Bodhigarbha

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Key Term bodhigarbha
In Tibetan Script བྱང་ཆུབ་སྙིང་པོ་
Wylie Tibetan Transliteration byang chub snying po
Devanagari Sanskrit Script बोधिगर्भ
Romanized Sanskrit bodhigarbha
Tibetan Phonetic Rendering jangchub nyingpo
English Standard quintessence of awakening
Dan Martin's English Term bodhi heart
Ives Waldo's English Term essence of enlightenment
Alternate Spellings snying po byang chub
Term Type Noun
Source Language Tibetan
Basic Meaning An alternative term for tathāgatagarbha found in early Nyingma sources. Though it is back-translated as bodhigarbha, this term does not seem to be found in Sanskrit sources.
Has the Sense of Buddha-nature in its ultimate sense as the primordially existing essence of buddhahood present in all beings. It is treated as a Tantric/Dzogchen equivalent of the more Sūtra based terms tathāgatagarbha and sugatagarbha.
Definitions
Usage Example

Rongzompa states in his commentary on the Guhyagarbha Tantra,

དེ་ལ་བདེ་བར་གཤེགས་པའི་སྙིང་པོ་ཞེས་བྱ་བ་ནི། །ཐུན་མོང་དུ་གྲགས་པ་སེམས་ཅན་རྣམས་བྱང་ཆུབ་ཀྱི་རྒྱུ་ཅན་ཟག་མེད་ཀྱི་ས་བོན་དང་ལྡན་པ་འོ།་།ཞེས་འདོད་དོ། །ཟབ་མོ་ལྟར་ན་སེམས་ཀྱི་རང་བཞིན་ཉིད་བྱང་ཆུབ་ཡིན་པས་བྱང་ཆུབ་ཀྱི་སྙིང་པོའོ།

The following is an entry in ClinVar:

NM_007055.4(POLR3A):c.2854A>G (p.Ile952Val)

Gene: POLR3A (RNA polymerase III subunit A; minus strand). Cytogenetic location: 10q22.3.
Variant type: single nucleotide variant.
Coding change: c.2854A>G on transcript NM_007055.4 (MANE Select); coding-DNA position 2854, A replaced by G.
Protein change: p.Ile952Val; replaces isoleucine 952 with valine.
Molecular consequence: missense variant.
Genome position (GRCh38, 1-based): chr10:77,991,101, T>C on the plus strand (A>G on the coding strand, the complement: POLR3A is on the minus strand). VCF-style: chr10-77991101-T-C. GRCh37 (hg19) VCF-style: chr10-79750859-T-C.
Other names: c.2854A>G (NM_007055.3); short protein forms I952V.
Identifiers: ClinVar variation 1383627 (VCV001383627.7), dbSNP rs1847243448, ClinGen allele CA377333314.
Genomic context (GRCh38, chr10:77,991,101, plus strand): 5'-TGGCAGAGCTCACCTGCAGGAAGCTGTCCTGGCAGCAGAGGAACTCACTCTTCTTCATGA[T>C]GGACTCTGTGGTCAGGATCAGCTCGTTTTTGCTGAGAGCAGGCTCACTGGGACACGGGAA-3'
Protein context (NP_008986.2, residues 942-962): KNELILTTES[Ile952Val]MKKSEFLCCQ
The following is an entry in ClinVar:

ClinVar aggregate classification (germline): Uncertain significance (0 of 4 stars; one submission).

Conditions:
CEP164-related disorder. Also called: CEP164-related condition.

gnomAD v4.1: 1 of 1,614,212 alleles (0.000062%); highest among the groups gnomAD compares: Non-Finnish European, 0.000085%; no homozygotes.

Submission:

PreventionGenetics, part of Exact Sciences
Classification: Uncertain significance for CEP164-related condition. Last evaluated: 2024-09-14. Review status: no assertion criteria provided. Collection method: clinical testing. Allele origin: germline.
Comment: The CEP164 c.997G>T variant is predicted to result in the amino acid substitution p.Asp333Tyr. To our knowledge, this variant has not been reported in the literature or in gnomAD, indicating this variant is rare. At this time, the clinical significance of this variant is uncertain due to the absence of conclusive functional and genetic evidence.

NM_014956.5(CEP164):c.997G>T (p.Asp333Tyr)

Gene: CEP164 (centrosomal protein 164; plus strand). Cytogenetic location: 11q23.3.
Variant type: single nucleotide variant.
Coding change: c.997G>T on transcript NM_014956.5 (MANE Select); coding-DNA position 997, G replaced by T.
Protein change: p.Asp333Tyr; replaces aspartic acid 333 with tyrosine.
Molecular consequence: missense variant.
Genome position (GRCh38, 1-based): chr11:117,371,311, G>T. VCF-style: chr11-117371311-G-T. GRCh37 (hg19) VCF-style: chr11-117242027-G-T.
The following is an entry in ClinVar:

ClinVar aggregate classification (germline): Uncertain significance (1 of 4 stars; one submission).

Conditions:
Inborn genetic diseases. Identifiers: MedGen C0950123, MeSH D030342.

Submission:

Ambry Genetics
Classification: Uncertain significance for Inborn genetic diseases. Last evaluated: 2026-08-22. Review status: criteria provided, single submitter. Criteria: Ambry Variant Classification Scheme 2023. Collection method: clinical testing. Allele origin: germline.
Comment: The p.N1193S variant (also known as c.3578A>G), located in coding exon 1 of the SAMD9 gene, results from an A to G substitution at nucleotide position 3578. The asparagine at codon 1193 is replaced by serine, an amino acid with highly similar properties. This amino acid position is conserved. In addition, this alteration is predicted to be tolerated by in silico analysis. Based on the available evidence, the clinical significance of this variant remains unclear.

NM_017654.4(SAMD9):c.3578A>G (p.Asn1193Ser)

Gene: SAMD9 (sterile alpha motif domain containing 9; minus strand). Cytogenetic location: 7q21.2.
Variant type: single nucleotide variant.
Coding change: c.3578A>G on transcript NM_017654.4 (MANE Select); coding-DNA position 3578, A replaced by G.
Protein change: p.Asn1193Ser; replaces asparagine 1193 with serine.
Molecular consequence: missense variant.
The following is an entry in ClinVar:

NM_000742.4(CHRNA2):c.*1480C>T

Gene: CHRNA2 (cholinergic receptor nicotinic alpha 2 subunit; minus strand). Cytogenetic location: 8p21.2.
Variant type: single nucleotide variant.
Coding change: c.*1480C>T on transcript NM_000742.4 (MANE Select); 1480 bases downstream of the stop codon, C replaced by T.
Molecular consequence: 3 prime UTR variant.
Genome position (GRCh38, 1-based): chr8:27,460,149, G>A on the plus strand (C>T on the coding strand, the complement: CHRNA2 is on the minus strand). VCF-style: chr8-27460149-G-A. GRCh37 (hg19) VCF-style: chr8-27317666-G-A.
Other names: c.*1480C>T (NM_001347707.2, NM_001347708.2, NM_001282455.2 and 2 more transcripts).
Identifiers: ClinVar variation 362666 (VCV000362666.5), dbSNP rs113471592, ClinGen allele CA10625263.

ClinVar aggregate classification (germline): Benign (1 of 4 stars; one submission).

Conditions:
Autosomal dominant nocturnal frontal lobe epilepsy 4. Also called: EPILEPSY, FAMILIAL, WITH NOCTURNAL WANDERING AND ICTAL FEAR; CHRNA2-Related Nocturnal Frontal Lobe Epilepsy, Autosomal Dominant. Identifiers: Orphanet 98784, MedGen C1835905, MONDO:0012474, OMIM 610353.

"The term *sugatagarbha is widely known in ordinary [scriptures] which claim that all sentient beings possess the cause of awakening [and] are endowed with the seed of incorruptibility. According to the profound [scriptures], it is called the ‘quintessence of awakening’ (*bodhigarbha) because the very nature of mind is awakening."

-Translated in David Higgins. The Philosophical Foundations of Classical rDzogs chen in Tibet: Investigating the Distinction Between Dualistic Mind (sems) and Primordial Knowing (ye shes). Wien: Arbeitskreis für Tibetische und Buddhistische Studien, Universität Wien, 2013, p. 177.


Enlightenment or awakening. In Tibetan it is translated as "purified" (byang) and "perfected" (chub), which corresponds to Siddhartha Gautama's achievement of purifying all obscurations and perfecting or attaining all qualities associated with a Buddha.

Enlightenment or awakening. In Tibetan it is translated as "purified" (byang) and "perfected" (chub), which corresponds to Siddhartha Gautama's achievement of purifying all obscurations and perfecting or attaining all qualities associated with a Buddha.

Buddha-nature, literally the "womb/essence of those who have gone (to suchness)."